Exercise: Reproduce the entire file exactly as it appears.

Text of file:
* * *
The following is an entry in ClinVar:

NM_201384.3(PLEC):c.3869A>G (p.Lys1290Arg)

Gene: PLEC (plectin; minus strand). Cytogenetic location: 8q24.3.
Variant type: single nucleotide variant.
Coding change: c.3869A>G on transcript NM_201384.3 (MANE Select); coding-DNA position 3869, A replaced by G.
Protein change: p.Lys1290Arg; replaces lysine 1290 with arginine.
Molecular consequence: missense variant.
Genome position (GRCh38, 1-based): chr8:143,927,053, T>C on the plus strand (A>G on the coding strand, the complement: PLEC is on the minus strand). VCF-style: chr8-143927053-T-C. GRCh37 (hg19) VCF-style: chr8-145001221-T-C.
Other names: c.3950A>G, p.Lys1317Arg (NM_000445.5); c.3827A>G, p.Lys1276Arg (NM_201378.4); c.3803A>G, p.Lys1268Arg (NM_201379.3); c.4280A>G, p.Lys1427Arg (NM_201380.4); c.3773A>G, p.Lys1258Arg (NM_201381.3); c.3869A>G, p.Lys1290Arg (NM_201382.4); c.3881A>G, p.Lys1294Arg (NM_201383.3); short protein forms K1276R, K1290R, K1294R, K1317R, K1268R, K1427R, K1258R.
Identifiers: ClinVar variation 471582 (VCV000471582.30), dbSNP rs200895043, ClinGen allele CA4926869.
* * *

The following is an entry in ClinVar:

NM_201384.3(PLEC):c.3869A>G (p.Lys1290Arg)

Gene: PLEC (plectin; minus strand). Cytogenetic location: 8q24.3.
Variant type: single nucleotide variant.
Coding change: c.3869A>G on transcript NM_201384.3 (MANE Select); coding-DNA position 3869, A replaced by G.
Protein change: p.Lys1290Arg; replaces lysine 1290 with arginine.
Molecular consequence: missense variant.
Genome position (GRCh38, 1-based): chr8:143,927,053, T>C on the plus strand (A>G on the coding strand, the complement: PLEC is on the minus strand). VCF-style: chr8-143927053-T-C. GRCh37 (hg19) VCF-style: chr8-145001221-T-C.
Other names: c.3950A>G, p.Lys1317Arg (NM_000445.5); c.3827A>G, p.Lys1276Arg (NM_201378.4); c.3803A>G, p.Lys1268Arg (NM_201379.3); c.4280A>G, p.Lys1427Arg (NM_201380.4); c.3773A>G, p.Lys1258Arg (NM_201381.3); c.3869A>G, p.Lys1290Arg (NM_201382.4); c.3881A>G, p.Lys1294Arg (NM_201383.3); short protein forms K1276R, K1290R, K1294R, K1317R, K1268R, K1427R, K1258R.
Identifiers: ClinVar variation 471582 (VCV000471582.30), dbSNP rs200895043, ClinGen allele CA4926869.